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Tuesday, 13 May 2014


The earliest known use of cryptography is found in non-standard hieroglyphs carved into monuments from the Old Kingdom of Egypt circa 1900 BC.

Ahmad al-Qalqashandi (1355–1418) wrote the Subh al-a 'sha, a 14-volume encyclopedia which included a section on cryptology. The list of ciphers in this work included both substitution and transposition, and for the first time, a cipher with multiple substitutions for each plaintext letter.

Binary code was invented in 1679.

The Vigenère Cipher, invented in 1553 and using various alphabets, was not cracked until 1854 by British computer pioneer Charles Babbage. No other code has taken as long to crack.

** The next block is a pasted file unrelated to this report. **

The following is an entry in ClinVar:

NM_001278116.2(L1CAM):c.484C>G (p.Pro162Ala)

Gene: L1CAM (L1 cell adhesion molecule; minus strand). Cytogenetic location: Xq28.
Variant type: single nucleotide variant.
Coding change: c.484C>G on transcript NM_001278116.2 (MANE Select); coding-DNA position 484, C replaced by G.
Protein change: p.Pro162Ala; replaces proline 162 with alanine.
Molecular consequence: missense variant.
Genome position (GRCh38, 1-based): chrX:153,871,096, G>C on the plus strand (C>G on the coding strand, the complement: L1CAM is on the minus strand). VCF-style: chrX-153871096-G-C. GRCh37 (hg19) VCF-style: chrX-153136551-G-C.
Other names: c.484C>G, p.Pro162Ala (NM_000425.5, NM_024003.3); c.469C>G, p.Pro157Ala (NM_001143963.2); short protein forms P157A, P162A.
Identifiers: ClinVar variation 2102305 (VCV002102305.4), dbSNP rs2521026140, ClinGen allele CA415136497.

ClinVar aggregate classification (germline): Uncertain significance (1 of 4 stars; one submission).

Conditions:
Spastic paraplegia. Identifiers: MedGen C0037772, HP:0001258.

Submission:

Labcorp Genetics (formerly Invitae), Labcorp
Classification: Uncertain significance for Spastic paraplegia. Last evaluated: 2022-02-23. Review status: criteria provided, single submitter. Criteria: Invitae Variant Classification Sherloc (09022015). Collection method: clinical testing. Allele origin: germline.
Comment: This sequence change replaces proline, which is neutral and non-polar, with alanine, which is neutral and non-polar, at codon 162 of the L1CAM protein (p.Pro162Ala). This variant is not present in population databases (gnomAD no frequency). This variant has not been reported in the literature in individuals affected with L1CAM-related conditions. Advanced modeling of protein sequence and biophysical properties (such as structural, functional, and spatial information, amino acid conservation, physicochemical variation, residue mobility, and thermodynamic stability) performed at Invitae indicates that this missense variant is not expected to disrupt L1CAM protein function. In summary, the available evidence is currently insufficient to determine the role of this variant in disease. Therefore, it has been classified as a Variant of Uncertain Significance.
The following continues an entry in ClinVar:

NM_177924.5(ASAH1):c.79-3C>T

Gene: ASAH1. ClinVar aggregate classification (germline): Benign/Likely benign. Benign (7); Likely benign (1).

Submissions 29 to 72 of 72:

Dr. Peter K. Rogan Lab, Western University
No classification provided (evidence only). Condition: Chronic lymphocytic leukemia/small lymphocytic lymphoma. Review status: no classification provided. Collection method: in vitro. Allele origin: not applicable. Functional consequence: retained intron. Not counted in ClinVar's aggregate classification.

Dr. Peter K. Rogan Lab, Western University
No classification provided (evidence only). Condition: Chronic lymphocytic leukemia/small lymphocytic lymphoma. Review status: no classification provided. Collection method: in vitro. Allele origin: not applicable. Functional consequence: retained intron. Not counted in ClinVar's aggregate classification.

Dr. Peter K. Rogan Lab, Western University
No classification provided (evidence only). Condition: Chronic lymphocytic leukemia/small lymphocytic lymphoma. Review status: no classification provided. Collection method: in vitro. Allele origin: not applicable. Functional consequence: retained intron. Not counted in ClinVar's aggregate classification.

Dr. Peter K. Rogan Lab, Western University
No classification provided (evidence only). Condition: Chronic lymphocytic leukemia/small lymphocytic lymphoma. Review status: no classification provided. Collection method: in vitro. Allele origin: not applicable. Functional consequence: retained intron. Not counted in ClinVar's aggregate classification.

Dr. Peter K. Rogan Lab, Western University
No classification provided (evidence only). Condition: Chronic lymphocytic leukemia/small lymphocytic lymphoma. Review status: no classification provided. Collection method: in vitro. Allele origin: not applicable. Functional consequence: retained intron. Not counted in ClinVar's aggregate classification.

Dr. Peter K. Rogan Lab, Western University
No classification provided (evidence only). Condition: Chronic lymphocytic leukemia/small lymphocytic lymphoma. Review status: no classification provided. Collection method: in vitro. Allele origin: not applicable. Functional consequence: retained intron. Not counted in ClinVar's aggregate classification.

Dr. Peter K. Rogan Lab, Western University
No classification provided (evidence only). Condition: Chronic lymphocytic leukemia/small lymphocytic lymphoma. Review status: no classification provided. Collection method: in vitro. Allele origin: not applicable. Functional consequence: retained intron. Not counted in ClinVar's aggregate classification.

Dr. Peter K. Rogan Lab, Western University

During the Second World War, Bletchley Park was the site of the United Kingdom's main decryption establishment, where ciphers and codes of several Axis countries were decrypted, most importantly the ciphers generated by the German Enigma and Lorenz machines.

For the many members of the Women's Royal Naval Service (Wrens) who worked at Bletchley Park, their posting was to HMS Pembroke V.

Cryptography is the art of writing or solving coded writing.

Source Wikipedia

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